Bank of Japan board member bullish on economic outlook
Central bank official says rise in consumer spending will drive up price pressures
Bank of Japan board member Ryuzo Miyao said gains in consumer spending were being driven by improving underlying demand which in turn should increase upward pressure on prices.
"High stock prices are not the only reason that consumer spending is recovering," Miyao told business leaders. "A mechanism is in place that is stimulating underlying demand. This is boosting corporate earnings and leading to improvements in labour and wages."
Miyao said Japan's economy could continue to grow above its potential rate after the temporary shock from a sales tax rise on April 1, echoing equally bullish comments that BOJ governor Haruhiko Kuroda made earlier this week, which could cause some economists to scale down their expectations that the central bank will ease policy further.
The economy and consumer prices are moving broadly in line with the BOJ's forecasts, Miyao said, which would support Kuroda's argument that additional easing was not needed now.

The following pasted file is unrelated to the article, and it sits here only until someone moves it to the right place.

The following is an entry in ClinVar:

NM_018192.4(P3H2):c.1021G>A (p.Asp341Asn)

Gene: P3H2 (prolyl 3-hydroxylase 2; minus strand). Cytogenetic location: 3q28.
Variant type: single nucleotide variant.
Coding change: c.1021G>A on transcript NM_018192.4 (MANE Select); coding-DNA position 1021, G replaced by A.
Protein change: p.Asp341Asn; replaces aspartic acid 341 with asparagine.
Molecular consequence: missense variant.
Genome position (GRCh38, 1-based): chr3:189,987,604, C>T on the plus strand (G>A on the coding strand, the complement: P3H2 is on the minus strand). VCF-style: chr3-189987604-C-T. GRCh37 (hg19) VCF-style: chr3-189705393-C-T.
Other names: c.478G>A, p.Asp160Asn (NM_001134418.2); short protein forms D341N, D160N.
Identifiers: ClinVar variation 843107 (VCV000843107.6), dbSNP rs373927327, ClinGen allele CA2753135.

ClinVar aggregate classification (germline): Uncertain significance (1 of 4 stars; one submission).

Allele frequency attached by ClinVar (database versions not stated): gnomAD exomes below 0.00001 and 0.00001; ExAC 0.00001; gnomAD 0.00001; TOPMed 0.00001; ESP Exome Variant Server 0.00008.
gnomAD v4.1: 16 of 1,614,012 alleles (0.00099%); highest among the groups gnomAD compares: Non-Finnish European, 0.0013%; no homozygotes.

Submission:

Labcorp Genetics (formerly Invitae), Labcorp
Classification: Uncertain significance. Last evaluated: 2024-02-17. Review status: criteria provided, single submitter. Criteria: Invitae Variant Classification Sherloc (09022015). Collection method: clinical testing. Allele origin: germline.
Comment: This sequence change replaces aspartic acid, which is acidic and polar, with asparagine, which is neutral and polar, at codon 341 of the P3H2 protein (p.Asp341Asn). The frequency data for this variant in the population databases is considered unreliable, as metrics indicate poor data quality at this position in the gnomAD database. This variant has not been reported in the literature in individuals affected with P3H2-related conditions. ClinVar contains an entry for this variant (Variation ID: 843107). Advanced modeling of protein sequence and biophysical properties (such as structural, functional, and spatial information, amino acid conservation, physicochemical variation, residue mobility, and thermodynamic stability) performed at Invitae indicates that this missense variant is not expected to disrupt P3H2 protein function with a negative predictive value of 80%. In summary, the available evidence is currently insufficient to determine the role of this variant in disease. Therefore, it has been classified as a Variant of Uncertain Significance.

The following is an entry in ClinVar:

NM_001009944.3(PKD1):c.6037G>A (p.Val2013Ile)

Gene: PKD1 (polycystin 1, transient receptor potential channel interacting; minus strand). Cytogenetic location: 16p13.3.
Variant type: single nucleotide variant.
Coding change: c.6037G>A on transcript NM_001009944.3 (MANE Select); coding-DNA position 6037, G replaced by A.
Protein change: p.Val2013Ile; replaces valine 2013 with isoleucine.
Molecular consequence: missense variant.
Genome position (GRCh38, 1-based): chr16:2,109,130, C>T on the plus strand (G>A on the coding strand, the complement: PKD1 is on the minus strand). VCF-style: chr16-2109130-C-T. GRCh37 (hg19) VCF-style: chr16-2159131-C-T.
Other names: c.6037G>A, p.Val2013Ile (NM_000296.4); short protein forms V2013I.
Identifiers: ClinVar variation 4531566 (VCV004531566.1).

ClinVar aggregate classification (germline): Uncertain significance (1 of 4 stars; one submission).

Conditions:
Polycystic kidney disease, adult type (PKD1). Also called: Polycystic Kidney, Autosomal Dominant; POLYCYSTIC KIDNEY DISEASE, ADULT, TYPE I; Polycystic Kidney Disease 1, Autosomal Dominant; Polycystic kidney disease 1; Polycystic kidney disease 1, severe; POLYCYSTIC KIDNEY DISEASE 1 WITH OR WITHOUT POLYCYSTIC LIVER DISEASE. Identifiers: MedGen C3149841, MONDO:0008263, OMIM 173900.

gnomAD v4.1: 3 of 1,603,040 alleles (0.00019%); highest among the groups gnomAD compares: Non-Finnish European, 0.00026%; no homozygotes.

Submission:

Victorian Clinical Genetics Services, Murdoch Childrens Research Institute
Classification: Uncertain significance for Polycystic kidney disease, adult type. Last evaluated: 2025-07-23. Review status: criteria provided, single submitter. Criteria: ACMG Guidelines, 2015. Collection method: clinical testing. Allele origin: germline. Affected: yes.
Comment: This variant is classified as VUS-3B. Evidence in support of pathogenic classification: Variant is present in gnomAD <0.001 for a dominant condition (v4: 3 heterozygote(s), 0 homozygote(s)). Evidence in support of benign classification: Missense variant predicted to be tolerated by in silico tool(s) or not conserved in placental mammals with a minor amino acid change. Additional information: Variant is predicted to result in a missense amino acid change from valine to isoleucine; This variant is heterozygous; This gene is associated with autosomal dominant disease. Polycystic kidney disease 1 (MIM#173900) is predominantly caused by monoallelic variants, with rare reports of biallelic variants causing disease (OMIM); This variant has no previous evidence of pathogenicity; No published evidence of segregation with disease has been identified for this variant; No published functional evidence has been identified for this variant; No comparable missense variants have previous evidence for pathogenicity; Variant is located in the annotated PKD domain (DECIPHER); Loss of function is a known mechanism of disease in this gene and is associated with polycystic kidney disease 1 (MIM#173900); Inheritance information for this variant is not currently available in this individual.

Miyao expressed concerns about downside risks to the economy last year, but in the speech he said risks were roughly balanced, suggesting he has turned more optimistic.
The BOJ voted unanimously on Tuesday to maintain its pledge of increasing base money, its key policy gauge, at an annual pace of 60 trillion yen (HK$4.57 trillion) to 70 trillion yen.
Kuroda said there was no need for additional stimulus to escape years of debilitating deflation, which pushed the yen higher against the dollar. The BOJ has stood pat since launching an intense burst of stimulus in April last year, when it pledged to accelerate inflation to 2 per cent in two years through aggressive asset purchases in a country mired in deflation for 15 years.
The BOJ's target does have a two-year timeframe, but the central bank has also committed to keep policy easy as long as needed to reach the target in a stable manner. Miyao said this made the BOJ's monetary easing open-ended and this could help keep inflation expectations on track.
A run of recent soft data, such as last week's tankan survey that showed companies see a worse impact on consumers from the sales tax rise than from the previous increase in 1997, has cast doubt on how long Prime Minister Shinzo Abe's reflationary policies can sustain the recovery.